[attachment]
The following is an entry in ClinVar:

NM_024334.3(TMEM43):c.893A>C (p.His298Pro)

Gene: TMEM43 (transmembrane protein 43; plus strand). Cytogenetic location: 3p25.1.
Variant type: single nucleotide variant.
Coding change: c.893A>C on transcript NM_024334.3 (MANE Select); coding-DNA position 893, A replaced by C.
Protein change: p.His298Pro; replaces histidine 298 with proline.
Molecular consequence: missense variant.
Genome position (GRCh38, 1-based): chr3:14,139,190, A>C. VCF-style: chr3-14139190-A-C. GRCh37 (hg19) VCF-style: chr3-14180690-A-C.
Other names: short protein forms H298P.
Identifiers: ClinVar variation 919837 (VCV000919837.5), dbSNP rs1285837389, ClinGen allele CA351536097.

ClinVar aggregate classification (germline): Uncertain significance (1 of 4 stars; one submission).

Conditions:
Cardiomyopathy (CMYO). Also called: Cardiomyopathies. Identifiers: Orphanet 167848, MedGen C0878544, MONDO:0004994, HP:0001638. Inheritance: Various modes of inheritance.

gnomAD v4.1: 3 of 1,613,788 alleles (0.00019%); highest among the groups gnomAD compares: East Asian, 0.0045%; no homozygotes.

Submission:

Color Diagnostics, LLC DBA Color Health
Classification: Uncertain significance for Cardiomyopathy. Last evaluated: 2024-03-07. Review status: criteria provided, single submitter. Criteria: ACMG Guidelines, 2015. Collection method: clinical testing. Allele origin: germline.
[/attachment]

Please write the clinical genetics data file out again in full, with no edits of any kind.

The following is an entry in ClinVar:

NM_024334.3(TMEM43):c.893A>C (p.His298Pro)

Gene: TMEM43 (transmembrane protein 43; plus strand). Cytogenetic location: 3p25.1.
Variant type: single nucleotide variant.
Coding change: c.893A>C on transcript NM_024334.3 (MANE Select); coding-DNA position 893, A replaced by C.
Protein change: p.His298Pro; replaces histidine 298 with proline.
Molecular consequence: missense variant.
Genome position (GRCh38, 1-based): chr3:14,139,190, A>C. VCF-style: chr3-14139190-A-C. GRCh37 (hg19) VCF-style: chr3-14180690-A-C.
Other names: short protein forms H298P.
Identifiers: ClinVar variation 919837 (VCV000919837.5), dbSNP rs1285837389, ClinGen allele CA351536097.

ClinVar aggregate classification (germline): Uncertain significance (1 of 4 stars; one submission).

Conditions:
Cardiomyopathy (CMYO). Also called: Cardiomyopathies. Identifiers: Orphanet 167848, MedGen C0878544, MONDO:0004994, HP:0001638. Inheritance: Various modes of inheritance.

gnomAD v4.1: 3 of 1,613,788 alleles (0.00019%); highest among the groups gnomAD compares: East Asian, 0.0045%; no homozygotes.

Submission:

Color Diagnostics, LLC DBA Color Health
Classification: Uncertain significance for Cardiomyopathy. Last evaluated: 2024-03-07. Review status: criteria provided, single submitter. Criteria: ACMG Guidelines, 2015. Collection method: clinical testing. Allele origin: germline.